Written by Lana Larcher, Content Curator at WyzAnt.com
As a student, your first concern may be “What’s on the test?” The ACT and SAT differ slightly in content included. The SAT includes only three subjects: Reading, Math, and Writing. All three of these portions of the test are absolutely mandatory. The ACT, on the other hand, tests Math, English, Reading, Science, and Writing (if you so choose).
“Wait, the ACT tests writing only if I choose to do so?” That’s right. As a student, you decide whether or not you want to take the writing portion of this test. However, beware! Some colleges require the writing portion, some suggest it (and will look at it as an additive part of your score), and some do not care about the writing score. As a rule of thumb, if you aren’t sure where you’re applying yet, taking the writing portion is your best option. Cover all of your bases.
Each of these tests costs money, which is one reason why it is important to figure out whether or not it’s necessary to complete both. If you are only applying to schools that want the ACT, then don’t take the SAT. If you’re still unsure, as many college students are, take both of them, and then send your records only to schools that want that particular test score (as sending scores can be an additional cost). The actual cost of each test is: SAT - $50 ($17 late fee), ACT - $35 ($50.50 with the writing portion). So, financially speaking, there’s no benefit to choosing one test over the other.
Possibly the biggest difference between these two tests is the style of testing used. The ACT measures what you have learned in school (knowledge), whereas the SAT measures your verbal abilities and reasoning (aptitude) without solely relying on what you’ve learned in school. This means that, on the ACT, you’ll only see questions pertaining to what you have (or should have) previously studied. On the SAT, you may see articles, charts, and graphs related to something you’ve never heard of before -- but you will be given enough information that, combined with your critical thinking skills, you will be able to deduce an answer from what’s given to you.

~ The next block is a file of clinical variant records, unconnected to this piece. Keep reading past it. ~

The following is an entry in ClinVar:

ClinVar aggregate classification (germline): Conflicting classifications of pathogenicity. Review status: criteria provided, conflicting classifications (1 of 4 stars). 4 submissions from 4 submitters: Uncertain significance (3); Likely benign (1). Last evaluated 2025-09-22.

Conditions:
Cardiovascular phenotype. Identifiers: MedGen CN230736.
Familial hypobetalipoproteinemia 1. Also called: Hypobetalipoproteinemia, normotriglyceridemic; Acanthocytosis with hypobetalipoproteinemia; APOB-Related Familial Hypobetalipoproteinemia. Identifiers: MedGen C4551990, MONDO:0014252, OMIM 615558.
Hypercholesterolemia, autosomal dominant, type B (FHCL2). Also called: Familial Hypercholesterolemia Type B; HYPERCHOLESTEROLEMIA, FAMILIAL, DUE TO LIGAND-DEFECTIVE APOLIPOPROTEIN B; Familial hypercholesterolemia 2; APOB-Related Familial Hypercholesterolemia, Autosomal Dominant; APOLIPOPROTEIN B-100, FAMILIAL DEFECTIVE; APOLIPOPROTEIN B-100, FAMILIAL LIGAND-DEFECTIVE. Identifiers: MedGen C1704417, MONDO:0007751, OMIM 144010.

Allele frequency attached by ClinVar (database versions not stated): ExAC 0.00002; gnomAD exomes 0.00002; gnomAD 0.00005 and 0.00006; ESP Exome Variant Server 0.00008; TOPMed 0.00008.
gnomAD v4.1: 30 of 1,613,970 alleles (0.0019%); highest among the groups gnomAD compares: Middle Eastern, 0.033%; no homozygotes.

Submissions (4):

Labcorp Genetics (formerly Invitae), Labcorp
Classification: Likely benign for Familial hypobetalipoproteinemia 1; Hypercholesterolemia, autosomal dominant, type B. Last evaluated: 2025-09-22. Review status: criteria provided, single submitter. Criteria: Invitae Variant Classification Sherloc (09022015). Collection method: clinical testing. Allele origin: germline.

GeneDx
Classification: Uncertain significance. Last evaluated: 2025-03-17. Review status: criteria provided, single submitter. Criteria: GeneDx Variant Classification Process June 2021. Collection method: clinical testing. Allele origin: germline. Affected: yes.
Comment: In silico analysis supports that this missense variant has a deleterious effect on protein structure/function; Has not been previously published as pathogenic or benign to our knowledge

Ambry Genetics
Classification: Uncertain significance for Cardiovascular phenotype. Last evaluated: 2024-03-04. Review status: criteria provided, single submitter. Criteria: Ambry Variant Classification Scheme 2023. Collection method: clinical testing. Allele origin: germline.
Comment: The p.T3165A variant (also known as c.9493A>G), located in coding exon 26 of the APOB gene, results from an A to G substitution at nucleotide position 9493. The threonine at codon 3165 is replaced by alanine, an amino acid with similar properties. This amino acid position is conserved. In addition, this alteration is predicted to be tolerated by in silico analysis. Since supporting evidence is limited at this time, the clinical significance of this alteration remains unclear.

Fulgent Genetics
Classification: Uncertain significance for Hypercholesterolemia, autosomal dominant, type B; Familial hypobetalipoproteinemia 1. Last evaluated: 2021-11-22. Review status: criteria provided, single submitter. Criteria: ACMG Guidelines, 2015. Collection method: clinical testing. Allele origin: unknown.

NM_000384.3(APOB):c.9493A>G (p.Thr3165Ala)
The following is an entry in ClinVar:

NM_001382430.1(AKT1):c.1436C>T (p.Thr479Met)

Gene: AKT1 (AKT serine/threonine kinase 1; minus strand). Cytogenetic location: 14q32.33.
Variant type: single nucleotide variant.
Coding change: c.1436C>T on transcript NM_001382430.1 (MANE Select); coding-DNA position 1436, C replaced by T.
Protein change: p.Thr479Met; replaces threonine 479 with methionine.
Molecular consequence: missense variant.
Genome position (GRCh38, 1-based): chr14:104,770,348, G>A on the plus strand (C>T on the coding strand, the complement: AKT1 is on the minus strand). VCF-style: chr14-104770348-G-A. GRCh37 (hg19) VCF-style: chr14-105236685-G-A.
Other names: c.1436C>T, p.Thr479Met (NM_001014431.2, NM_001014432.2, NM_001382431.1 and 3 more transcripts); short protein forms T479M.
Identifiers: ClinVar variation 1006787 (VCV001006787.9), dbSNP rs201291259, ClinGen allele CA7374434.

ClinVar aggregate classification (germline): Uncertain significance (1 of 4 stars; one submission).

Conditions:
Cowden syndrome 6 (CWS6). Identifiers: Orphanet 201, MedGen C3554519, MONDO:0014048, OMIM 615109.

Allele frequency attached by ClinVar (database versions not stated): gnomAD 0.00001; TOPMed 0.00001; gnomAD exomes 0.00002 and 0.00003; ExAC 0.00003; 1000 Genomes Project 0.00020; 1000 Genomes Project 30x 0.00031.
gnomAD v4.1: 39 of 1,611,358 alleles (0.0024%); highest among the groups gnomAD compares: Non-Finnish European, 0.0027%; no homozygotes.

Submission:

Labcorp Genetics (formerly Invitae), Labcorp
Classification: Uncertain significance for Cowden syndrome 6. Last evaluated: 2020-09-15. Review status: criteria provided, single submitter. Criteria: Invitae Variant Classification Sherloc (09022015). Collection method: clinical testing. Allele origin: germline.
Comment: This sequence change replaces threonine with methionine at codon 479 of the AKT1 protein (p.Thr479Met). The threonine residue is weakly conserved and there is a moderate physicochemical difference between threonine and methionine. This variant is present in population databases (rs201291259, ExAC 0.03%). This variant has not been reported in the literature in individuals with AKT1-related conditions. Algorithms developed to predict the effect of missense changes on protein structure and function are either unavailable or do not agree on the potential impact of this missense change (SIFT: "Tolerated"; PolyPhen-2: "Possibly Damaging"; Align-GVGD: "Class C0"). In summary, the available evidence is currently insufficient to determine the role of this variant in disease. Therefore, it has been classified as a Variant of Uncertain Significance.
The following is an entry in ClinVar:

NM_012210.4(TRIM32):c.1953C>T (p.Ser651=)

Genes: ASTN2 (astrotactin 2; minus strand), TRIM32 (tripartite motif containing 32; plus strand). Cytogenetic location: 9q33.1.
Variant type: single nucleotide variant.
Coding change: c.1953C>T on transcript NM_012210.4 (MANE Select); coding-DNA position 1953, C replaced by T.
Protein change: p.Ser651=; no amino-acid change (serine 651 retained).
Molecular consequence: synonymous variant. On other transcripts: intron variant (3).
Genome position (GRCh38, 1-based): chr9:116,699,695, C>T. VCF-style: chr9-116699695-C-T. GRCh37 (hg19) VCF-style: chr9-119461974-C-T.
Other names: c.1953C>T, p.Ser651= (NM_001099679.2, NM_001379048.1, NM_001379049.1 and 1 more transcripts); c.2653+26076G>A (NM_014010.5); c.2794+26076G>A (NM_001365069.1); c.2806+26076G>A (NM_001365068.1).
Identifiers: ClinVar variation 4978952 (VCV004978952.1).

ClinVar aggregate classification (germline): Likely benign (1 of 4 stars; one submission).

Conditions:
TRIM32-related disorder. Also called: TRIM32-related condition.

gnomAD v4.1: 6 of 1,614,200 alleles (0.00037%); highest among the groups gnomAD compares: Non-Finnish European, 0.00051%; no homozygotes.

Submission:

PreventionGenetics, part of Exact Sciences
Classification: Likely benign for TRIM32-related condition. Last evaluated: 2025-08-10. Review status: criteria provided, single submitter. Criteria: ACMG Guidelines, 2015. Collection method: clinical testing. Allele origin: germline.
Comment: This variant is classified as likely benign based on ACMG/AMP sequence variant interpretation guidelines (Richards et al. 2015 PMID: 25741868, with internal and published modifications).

That probably sounds like the SAT is way easier, right? Not necessarily. The SAT test makers take off quarter of a point for every question you answer incorrectly; however, questions you leave blank do not count against you. Therefore, if you were to answer one question correctly, and the next four incorrectly, you’d have a score of 0.
“The ACT is easier”
Many students that take both the SAT and the ACT claim that the ACT is easier, and/or students score better on the ACT. This is likely due to the fact that the ACT only includes questions regarding things you have (or should have) learned. Therefore, you’re more at ease in answering the questions, because it’s familiar to you. The SAT is not the same; it will likely give you unfamiliar information and ask you to use it to solve a problem, which uses your critical thinking and reasoning skills. Although many students possess and are capable of answering these questions, they are often nervous about taking the test that will get them into college, and therefore do worse on the SAT than the ACT, purely due to lack of familiarity.